Is Psychological Fitness Important When Scuba Diving?
The importance of a relatively good level of physical fitness to scuba diving is well established and receives a lot of attention. However, while there is much talk about physical exercises for scuba divers, psychological wellbeing is every bit as important — though it might not, at first blush, seem to be.
Consider the mental workload you assign to yourself when scuba diving. You must be in a position to pay attention to the following:
- The safety of your surroundings
- Your air gauge
- Your depth gauge
- Your diving buddy’s wellbeing
- The state of your equipment, e.g., your mask which may be fogging or leaking
- Your regulator
- Your levels of calmness and alertness
- Your ability to recognize narcosis symptoms
- Your personal limits
This can be a lot to keep track of, and it can be difficult for some people. In addition, the ocean can be a scary place, and some people may be prone to panicking – and if anything is sure to contribute to an accident, it’s panicking 20 meters under the surface!
How then, can we ensure that we’re able to pay attention to everything we need to pay attention to whilst scuba diving? And how can we avoid panic, stress and accidents?
Ensure That You’re Well Rested
The benefits of a good night’s sleep are well documented and exploring them in great detail is beyond the remit of this article, but suffice it to say that being well rested translates directly into being a more alert, more clear-headed diver. Make sure you’ve had a good night’s sleep before any dive in order to make the most of it and stay safe.
Avoid Drugs of Any Kind if Possible
Recreational drugs such as cannabis, ecstasy, LSD and so on should 100% be avoided before a dive – not only because of the obvious physical drawbacks that come with a ‘hangover’ from such drugs, but also because of the psychological effects that may accompany it. The last thing you need are feelings of despondency and listlessness, or an inability to focus.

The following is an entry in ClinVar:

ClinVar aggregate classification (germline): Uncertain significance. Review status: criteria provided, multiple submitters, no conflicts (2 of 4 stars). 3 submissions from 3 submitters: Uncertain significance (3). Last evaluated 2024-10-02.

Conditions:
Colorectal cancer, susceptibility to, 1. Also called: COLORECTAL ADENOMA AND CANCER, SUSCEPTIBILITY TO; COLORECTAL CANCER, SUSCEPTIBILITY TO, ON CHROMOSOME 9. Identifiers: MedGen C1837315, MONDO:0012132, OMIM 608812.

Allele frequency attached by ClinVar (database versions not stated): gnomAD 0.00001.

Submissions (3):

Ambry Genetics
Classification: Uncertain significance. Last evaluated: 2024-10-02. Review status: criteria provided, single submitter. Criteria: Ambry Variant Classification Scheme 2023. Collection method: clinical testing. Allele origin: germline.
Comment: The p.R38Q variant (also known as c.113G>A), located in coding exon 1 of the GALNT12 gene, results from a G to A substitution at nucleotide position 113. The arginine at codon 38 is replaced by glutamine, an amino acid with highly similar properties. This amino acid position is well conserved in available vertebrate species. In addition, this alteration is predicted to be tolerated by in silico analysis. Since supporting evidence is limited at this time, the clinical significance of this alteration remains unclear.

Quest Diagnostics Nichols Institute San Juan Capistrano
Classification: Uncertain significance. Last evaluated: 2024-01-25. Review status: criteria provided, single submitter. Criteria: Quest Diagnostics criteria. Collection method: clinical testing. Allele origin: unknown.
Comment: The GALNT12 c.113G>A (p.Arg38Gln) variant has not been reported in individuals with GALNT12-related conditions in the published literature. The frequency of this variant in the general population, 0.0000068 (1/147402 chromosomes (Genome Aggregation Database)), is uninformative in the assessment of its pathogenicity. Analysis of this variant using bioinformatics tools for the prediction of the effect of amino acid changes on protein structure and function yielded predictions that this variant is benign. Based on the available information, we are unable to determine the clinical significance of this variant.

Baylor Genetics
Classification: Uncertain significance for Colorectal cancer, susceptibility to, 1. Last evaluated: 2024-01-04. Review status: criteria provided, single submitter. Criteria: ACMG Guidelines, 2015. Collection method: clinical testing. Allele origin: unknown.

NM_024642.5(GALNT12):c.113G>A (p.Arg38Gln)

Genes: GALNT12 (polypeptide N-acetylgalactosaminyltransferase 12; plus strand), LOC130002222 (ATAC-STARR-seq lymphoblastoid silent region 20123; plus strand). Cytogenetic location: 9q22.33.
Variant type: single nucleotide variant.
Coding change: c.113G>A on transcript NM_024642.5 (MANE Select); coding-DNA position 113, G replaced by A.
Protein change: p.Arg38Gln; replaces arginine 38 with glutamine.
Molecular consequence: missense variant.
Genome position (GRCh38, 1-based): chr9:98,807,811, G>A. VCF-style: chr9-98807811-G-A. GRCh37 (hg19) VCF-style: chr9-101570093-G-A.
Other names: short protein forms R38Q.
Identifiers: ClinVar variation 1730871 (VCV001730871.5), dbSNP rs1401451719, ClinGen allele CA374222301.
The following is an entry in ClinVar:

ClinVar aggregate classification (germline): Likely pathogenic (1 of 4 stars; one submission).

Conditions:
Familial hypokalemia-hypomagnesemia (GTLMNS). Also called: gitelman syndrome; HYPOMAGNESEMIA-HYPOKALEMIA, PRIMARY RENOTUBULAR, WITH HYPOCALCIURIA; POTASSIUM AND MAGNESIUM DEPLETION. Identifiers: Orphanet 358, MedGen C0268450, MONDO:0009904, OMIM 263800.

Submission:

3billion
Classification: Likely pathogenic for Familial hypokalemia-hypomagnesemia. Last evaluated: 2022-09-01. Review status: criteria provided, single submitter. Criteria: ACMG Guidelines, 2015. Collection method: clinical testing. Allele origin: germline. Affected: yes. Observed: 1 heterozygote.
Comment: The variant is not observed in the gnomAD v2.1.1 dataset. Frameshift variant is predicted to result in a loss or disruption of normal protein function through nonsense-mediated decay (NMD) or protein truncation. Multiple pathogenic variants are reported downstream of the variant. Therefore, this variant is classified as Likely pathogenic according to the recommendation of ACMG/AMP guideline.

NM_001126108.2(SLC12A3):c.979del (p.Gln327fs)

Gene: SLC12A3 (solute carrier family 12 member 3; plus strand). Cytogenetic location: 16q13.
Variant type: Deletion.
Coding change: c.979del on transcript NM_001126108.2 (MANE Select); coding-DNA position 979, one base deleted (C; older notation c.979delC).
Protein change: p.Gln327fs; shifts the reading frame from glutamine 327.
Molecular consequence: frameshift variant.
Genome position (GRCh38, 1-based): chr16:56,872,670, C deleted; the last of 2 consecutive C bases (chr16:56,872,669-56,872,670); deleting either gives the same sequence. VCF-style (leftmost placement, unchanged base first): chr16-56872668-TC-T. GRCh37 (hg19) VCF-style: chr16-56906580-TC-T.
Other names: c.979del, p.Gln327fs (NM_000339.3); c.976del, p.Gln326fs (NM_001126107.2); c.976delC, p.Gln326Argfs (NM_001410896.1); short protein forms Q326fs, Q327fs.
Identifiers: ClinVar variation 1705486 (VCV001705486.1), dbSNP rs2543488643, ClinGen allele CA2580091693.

Obviously, this also goes for alcohol, which in addition to reducing alertness and responsiveness, also has physical effects that may increase your chances of decompression sickness.
If you are on medication for legitimate medical reasons, consult your doctor before diving.
Seek Medical Advice if Experiencing Mental Health Issues
Though scuba diving is typically an option for most people, it may be worth reconsidering if you’re undergoing bouts of anxiety or depression. Much like you wouldn’t dive with a cold, you shouldn’t dive if severely depressed or anxious. The former will make it difficult to focus, and the latter may cause you to panic (which, as we have previously established, is bad).
Ensure Psychological Competence
This sounds like something you might find on somebody’s military record, but it’s just as important to we civilian scuba divers. Basically, it asks you to consider if you’re mentally fit to scuba dive. Are you able to regulate your emotions and impulses? Are you able to recognize your limits and those of others? If not, and there’s a risk of you endangering yourself and others through recklessness or negligence, you should not be diving.
Recognize (and Deal With) Pre-Dive Stress
As we’ve pointed out, diving itself can be a stressful experience – particularly for inexperienced divers, or those who’ve not dived for a while. Worrying about what might happen on a dive is far more pernicious that the things that actually go wrong on a well-prepared dive, and it’s important to avoid this.
Thankfully, the pre-dive checks that we all undergo are designed specifically to avoid this kind of stress. Checking all your equipment and completing your mental checklist not only helps keep your mind busy and off things that might otherwise stress you out, but it instils a sense of order that naturally prevents tendencies towards panic.
We hope that we’ve demonstrated that fitness for scuba diving – both physical and psychological – is undoubtedly important, but that it’s important to realize that you don’t have to be Michael Phelps in order to dive safely and enjoyably. With a healthy portion of fitness, you will be able to enjoy scuba diving even more and have a lot of fun! That said, there are a number of exercises for scuba divers (whether physical, mental, or a combination of the two like yoga) that can help prepare you to have the best possible dive you can. Stay safe, stay sane, and make sure you’re well-prepared for every dive you make!